I do think we have to say that when he was Cardinal Archbishop, with a diocese to run, [the pope-emeritus’] management suffered from the same deficiencies, the same holes, the same breakdowns, when it comes to the protection of children, as pretty much every other archbishop in the Catholic Church of that era. That remains a sad and distressing truth of the Catholic Church.

Von Drehle, on the other hand, puts this same truth a little more honestly:

Everyone with open eyes can now see that the hierarchy of the Catholic Church never underestimated the problem of priests as sexual predators. They weren’t taken by surprise. Church leaders have known for decades exactly how vast the issue was, how all-consuming, from the humble parish all the way to the top in Rome…

It is a sadly familiar story: secret conclaves of men in collars, flouting the laws of one nation after another to shuffle the abusers and launder their crimes…

The church knew about the abuse of children — as it was happening. Church leaders knew which priests were guilty and knew that abusers were a threat to abuse again. Covering up these crimes was no impediment to advancing in the hierarchy. Compromised bishops became archbishops. Compromised archbishops were crowned as cardinals. And Cardinal Ratzinger was elected pope.

II. The nub of the controversy, I think, has to do with the pope-emeritus’ record since the supposed “bad old days.”

Allen articulates his understanding–which mirrors the Vatican line–like this:

Remember Pope Benedict’s track record on sexual abuse. The reform began, in most ways, under Pope Benedict. The legal changes, and the practice of swift laicization of abuser priests–weeding abusers out of the priesthood–began under Benedict. So aggressive did it become that, during one year alone during his eight-year papacy, almost 400 abuser priests were laicized.

From Pope Francis on down, everyone involved in the reform will acknowledge that it began and gathered steam under Pope Benedict. Given all that, there is no basis to conclude that Pope Benedict was ever a willing co-conspirator in the cover-up of child sexual abuse.

Glittering assertions, to be sure. But I for one will not accept them without some independent verification of their veracity.

No clergy sex-abuse survivor I know has any sense of any “reform” having happened.

And how do we know anything about Benedict “weeding abusers out of the priesthood?” All those records are secret. The Munich law firm asked the pope-emeritus about the laicization procedures of the criminal cases it studied. Benedict refused to answer those questions. (Just like the Vatican refused to answer questions from an Irish study commission in 2010.)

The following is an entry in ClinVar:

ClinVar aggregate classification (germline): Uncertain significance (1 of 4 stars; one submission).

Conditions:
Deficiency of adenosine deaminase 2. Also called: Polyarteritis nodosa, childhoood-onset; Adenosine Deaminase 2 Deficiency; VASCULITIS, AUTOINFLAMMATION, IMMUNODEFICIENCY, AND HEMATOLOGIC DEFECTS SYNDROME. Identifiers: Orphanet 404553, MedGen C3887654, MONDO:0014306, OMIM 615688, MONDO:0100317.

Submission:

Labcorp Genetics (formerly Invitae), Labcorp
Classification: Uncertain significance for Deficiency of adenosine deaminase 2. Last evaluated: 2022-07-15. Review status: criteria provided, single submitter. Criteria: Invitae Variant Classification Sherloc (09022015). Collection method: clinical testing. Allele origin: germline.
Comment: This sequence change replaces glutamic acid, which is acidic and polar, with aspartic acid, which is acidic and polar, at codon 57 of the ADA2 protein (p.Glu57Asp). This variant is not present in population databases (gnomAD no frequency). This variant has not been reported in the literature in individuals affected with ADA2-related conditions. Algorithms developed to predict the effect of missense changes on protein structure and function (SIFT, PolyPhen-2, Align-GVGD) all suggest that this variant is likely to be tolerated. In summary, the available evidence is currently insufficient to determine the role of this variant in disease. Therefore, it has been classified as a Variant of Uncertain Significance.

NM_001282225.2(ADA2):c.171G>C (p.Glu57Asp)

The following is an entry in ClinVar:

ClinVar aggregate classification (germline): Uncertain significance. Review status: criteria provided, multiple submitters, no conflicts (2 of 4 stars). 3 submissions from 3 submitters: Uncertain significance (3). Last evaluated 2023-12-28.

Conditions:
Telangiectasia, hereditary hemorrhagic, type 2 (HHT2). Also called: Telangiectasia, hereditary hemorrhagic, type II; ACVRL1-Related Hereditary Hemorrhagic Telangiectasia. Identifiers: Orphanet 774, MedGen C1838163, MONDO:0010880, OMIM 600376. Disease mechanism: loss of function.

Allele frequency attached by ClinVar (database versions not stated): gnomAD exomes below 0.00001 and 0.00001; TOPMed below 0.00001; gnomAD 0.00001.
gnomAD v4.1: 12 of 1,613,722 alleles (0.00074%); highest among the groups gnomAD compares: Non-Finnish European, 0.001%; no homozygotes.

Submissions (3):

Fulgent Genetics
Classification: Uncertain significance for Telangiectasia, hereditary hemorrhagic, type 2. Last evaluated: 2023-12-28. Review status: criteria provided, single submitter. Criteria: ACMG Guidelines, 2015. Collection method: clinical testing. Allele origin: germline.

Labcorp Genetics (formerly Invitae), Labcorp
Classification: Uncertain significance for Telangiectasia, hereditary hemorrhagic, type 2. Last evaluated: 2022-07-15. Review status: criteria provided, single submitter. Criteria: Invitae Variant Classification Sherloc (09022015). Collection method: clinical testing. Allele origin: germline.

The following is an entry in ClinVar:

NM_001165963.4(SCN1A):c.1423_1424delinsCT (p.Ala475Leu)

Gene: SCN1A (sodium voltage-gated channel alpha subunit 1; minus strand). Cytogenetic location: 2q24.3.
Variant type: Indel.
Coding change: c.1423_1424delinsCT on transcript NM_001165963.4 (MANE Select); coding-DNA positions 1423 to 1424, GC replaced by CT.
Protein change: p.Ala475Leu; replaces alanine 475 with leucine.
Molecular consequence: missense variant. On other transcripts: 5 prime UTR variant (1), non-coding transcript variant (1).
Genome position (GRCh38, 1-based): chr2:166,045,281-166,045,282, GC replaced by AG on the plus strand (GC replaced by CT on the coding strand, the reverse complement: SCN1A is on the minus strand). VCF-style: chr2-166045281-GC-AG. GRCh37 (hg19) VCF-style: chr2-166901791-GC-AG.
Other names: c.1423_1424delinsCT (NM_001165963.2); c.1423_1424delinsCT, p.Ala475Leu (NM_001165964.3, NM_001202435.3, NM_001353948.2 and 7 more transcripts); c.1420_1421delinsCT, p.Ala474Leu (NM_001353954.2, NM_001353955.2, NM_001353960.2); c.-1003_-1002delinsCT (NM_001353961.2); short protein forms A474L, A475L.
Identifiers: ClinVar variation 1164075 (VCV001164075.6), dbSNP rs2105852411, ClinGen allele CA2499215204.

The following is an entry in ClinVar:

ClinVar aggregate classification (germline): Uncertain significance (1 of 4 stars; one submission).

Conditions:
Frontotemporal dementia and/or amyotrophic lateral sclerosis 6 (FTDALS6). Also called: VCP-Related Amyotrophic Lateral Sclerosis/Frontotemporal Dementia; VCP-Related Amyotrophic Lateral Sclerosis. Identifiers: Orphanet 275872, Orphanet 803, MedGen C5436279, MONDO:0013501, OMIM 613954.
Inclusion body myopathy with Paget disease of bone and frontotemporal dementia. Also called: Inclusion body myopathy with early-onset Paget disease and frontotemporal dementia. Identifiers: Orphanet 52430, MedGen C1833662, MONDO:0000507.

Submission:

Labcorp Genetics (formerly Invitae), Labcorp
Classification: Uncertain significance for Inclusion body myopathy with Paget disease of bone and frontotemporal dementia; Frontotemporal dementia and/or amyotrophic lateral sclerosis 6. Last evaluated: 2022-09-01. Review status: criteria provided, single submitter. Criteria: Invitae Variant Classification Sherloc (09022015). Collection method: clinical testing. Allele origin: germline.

Even if you concede Allen’s assertion here, though, von Drehle makes an observation about this line of defense:

Defenders of the indefensible argue that Ratzinger was tougher on abusive priests than his predecessors, both in his service as head of the Curia department responsible for discipline in Rome and as pope from 2005 to 2013. But this misses important context. Ratzinger’s long reign over the Congregation for the Doctrine of the Faith coincided with the gradual unraveling of church secrecy. He had no choice to take more action than the passive prelates who came before. The walls were caving in.

Indeed. If American journalists like Jason Berry and the Spotlight team had not uncovered some of the secrets, would the supposed Church “reform” have happened at all?

What we have learned these past four years strongly suggests that it would not have.

The pattern repeats itself over and over again. The hierarchy keeps everything secret. If the press gets hold of something, promise new policies to control the p.r. damage. Then proceed to ignore those policies.

canon law codex canonici

I received a letter from my bishop, Barry Knestout, earlier this week. He informed me that he has “suspended” his pursuit of charges against me for 1. disobedience and 2. inciting hatred against the hierarchy.

I take this as good news, and continue to pray for better days to come. Now that the process is no longer an active legal matter, let me inform you of what happened. 

At the indictment that took place on October 29, 2021, Bishop Knestout and his judicial vicar told me the following:

1. One person caused the diocese to receive a lot of criticism. Namely, me.

When Bishop Knestout publicly defamed me in a homily and in the Martinsville newspaper; when he removed me as pastor; when he suspended my priestly faculties indefinitely for blog posts he didn’t like; when he received scores of letters begging him to reconsider his hasty actions–one man deserves the blame for all of that. Me.

And it’s up to me to repair the damage.

They added:

2. My entire two-decade priestly career has been marked by a profound psychological instability. I have reacted wrongly to difficult circumstances over and over again. I have divided the faithful by speaking openly about secret matters.

And this interior malady of mine must be cured before I could ever receive another assignment.

For my part, at the indictment, I made a brief declaration of my innocence of the charges made against me. I apologized again for my mistakes and for reacting intemperately sometimes in 2018 and 2019. I promised to reconsider my blog posts of that period, taking them out of circulation in the meantime, as I mentioned here in early November.

I remain hopeful. I love the Church and the priesthood, even while continuing to dwell here in the ecclesiastical gulag.

But von Drehle gives us a good reality check. It’s not just me saying it. Von Drehle concludes his assessment of the situation as it stands now like this: